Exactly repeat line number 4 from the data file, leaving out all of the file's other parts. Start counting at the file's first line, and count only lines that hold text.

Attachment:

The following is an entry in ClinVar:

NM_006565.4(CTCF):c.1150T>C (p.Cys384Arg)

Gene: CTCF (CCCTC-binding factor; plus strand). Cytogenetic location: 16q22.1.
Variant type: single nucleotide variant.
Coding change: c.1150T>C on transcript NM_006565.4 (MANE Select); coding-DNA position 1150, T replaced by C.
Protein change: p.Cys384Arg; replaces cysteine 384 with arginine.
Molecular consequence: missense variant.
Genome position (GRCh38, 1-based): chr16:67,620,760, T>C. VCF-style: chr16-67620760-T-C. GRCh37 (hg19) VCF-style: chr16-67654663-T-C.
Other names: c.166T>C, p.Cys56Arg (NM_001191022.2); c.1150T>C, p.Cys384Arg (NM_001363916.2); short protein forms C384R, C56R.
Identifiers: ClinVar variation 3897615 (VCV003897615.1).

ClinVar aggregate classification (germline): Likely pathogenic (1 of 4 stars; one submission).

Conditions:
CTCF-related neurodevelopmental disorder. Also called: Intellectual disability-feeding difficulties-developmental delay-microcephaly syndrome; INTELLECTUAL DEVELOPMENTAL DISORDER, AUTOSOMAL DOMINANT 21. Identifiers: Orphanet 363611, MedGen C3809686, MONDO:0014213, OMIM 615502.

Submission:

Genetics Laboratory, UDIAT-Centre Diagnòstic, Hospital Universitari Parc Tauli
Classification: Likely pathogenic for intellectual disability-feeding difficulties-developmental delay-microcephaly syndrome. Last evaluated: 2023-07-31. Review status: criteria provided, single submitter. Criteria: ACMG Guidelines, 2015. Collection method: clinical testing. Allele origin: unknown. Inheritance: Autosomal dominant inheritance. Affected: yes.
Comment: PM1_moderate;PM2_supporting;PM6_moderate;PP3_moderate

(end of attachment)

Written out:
Variant type: single nucleotide variant.